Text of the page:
President George Washington was at the end of his Southern tour when he arrived at the North Carolina village of Old Salem. His first impression as he approached the Moravian village was how pleasantly it was placed on rising ground surrounded by beautiful meadows, well-cultivated fields, and shady woods. The houses were built in a German style with trees surrounding them forming a pastoral scene.
To avoid giving out or owing political favors, Washington declined private offers of food and lodging and always looked for public accommodations wherever possible. He was impressed by the cleanliness and neatness of the Salem Tavern, and as he approached, he was greeted by music from the tavern steps. The Moravian band was an important tradition, but the Moravian practice of not calling attention to or exalting individuals was evident by the absence of festive decorations. Washington rarely smiled because of ill-fitting false teeth, but he wrote in his journal how much he enjoyed his Salem visit.
Major William Jackson, who had political connections in South Carolina, was Washington's private secretary and traveling companion. They were accompanied by Washington's pet greyhound, Cornwallis, and his white parade horse, Prescott. Washington, dressed in his continental uniform, rode Prescott into all the southern towns except Old Salem. In respect of their deep religious convictions, he entered by coach, dressed in civilian clothes, and had Prescott led by a groomsman.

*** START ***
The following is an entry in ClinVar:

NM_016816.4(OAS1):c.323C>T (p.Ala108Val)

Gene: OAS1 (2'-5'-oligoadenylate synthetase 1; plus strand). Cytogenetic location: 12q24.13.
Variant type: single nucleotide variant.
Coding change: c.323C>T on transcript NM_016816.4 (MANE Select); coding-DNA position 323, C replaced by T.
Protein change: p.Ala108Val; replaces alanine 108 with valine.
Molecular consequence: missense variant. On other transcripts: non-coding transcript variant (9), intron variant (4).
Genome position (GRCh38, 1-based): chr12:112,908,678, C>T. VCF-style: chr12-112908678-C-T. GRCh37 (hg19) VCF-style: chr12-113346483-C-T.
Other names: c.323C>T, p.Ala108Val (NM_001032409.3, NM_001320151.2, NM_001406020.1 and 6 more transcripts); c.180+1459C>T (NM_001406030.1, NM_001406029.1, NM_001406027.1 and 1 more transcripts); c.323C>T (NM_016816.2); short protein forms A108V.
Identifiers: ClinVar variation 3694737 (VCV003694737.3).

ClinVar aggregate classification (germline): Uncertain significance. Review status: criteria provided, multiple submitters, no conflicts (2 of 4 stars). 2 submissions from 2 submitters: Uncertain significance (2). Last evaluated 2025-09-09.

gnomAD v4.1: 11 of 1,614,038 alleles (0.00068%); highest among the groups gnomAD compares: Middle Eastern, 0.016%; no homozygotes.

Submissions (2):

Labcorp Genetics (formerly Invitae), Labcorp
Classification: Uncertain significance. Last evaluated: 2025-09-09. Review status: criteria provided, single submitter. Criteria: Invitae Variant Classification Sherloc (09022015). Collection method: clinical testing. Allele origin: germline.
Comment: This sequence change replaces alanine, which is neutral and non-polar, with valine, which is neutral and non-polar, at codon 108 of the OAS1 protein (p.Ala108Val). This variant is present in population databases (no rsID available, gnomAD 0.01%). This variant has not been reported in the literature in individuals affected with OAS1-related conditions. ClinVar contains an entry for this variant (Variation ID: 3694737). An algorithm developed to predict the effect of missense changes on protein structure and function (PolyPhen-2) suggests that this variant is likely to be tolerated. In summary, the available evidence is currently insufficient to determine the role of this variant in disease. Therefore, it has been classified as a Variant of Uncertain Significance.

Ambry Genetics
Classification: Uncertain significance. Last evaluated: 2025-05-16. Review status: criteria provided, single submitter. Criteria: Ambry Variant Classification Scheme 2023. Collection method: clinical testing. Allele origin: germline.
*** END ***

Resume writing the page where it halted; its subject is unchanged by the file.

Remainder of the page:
Although smaller than his official state coach, Washington called this traveling coach "his white chariot". The white coach was easily seen and recognizable from a great distance. The oval presidential seal, designed by Washington and used today, was painted on each of the four quarter panels. The four seasons, by Italian artist Cypriani, were painted on the doors, front and back of the coach. Washington would have preferred six cream-colored horses with white manes, but was warned that they would be a great disadvantage in the red dirt he would encounter on his southern journey. Instead he chose four reddish-brown, black-maned bays.
Great crowds followed and gathered around the entourage to see the legendary commander. While the men dressed as all 18th century males, the Moravian ladies stood out in the crowds by their unique dress. Work dresses were solid blue or brown, and a cap that covered all signs of hair was worn indoors and out. The caps and better dresses were always white. The ribbons that tied the cap and laced the jacket of the dress were colored according to the status of the woman. Little girls wore bright red, single women wore pink, married women blue, and widows wore white.
Charles Caldwell, one of the thirteen-rider escort formed in Salisbury, is the standard-bearer on the white horse. The thirteen riders represented the thirteen colonies. Caldwell and his company met Washington at the Waxaws to guide and inform him of the land, the people, and historic events of North Carolina. They traveled with him to the border of Virginia as Washington returned to his home at Mount Vernon.
Portrait of Washington taken from original painting by Gilbert Stuart
Portrait of Jackson from the Pennsylvania Magazine of Hisory Engraving
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